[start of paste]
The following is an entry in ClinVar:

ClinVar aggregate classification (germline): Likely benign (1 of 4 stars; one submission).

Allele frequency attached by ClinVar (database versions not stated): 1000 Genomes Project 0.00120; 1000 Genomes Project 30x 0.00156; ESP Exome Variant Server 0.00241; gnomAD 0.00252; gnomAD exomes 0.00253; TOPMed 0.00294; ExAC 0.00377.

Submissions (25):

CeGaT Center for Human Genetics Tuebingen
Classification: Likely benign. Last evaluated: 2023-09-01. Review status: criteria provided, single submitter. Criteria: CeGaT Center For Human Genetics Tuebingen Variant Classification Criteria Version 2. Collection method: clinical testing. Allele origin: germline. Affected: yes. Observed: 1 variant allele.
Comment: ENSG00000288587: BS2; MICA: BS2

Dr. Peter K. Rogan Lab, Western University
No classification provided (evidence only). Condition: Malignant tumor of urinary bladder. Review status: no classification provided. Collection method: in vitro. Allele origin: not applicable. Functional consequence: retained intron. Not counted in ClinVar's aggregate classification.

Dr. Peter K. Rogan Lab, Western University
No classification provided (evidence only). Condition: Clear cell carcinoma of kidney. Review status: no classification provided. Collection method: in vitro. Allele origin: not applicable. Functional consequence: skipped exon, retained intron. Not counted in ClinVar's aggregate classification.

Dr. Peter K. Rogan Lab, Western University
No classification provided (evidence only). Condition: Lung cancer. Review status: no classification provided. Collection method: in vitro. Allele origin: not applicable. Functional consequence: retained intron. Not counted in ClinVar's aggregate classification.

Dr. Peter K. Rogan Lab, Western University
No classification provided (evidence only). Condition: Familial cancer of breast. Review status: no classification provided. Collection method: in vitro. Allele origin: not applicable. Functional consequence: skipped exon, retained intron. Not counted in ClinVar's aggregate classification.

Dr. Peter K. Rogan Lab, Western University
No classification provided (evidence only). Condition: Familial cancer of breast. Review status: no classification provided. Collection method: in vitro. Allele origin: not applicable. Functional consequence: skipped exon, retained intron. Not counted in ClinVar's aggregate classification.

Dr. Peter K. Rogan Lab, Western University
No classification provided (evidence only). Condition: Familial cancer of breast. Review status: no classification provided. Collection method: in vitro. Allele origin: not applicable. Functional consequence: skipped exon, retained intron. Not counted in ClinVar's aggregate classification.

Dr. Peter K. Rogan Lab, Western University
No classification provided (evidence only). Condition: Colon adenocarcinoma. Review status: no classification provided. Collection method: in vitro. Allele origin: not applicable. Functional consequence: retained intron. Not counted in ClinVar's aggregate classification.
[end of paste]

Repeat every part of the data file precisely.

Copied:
The following is an entry in ClinVar:

ClinVar aggregate classification (germline): Likely benign (1 of 4 stars; one submission).

Allele frequency attached by ClinVar (database versions not stated): 1000 Genomes Project 0.00120; 1000 Genomes Project 30x 0.00156; ESP Exome Variant Server 0.00241; gnomAD 0.00252; gnomAD exomes 0.00253; TOPMed 0.00294; ExAC 0.00377.

Submissions (25):

CeGaT Center for Human Genetics Tuebingen
Classification: Likely benign. Last evaluated: 2023-09-01. Review status: criteria provided, single submitter. Criteria: CeGaT Center For Human Genetics Tuebingen Variant Classification Criteria Version 2. Collection method: clinical testing. Allele origin: germline. Affected: yes. Observed: 1 variant allele.
Comment: ENSG00000288587: BS2; MICA: BS2

Dr. Peter K. Rogan Lab, Western University
No classification provided (evidence only). Condition: Malignant tumor of urinary bladder. Review status: no classification provided. Collection method: in vitro. Allele origin: not applicable. Functional consequence: retained intron. Not counted in ClinVar's aggregate classification.

Dr. Peter K. Rogan Lab, Western University
No classification provided (evidence only). Condition: Clear cell carcinoma of kidney. Review status: no classification provided. Collection method: in vitro. Allele origin: not applicable. Functional consequence: skipped exon, retained intron. Not counted in ClinVar's aggregate classification.

Dr. Peter K. Rogan Lab, Western University
No classification provided (evidence only). Condition: Lung cancer. Review status: no classification provided. Collection method: in vitro. Allele origin: not applicable. Functional consequence: retained intron. Not counted in ClinVar's aggregate classification.

Dr. Peter K. Rogan Lab, Western University
No classification provided (evidence only). Condition: Familial cancer of breast. Review status: no classification provided. Collection method: in vitro. Allele origin: not applicable. Functional consequence: skipped exon, retained intron. Not counted in ClinVar's aggregate classification.

Dr. Peter K. Rogan Lab, Western University
No classification provided (evidence only). Condition: Familial cancer of breast. Review status: no classification provided. Collection method: in vitro. Allele origin: not applicable. Functional consequence: skipped exon, retained intron. Not counted in ClinVar's aggregate classification.

Dr. Peter K. Rogan Lab, Western University
No classification provided (evidence only). Condition: Familial cancer of breast. Review status: no classification provided. Collection method: in vitro. Allele origin: not applicable. Functional consequence: skipped exon, retained intron. Not counted in ClinVar's aggregate classification.

Dr. Peter K. Rogan Lab, Western University
No classification provided (evidence only). Condition: Colon adenocarcinoma. Review status: no classification provided. Collection method: in vitro. Allele origin: not applicable. Functional consequence: retained intron. Not counted in ClinVar's aggregate classification.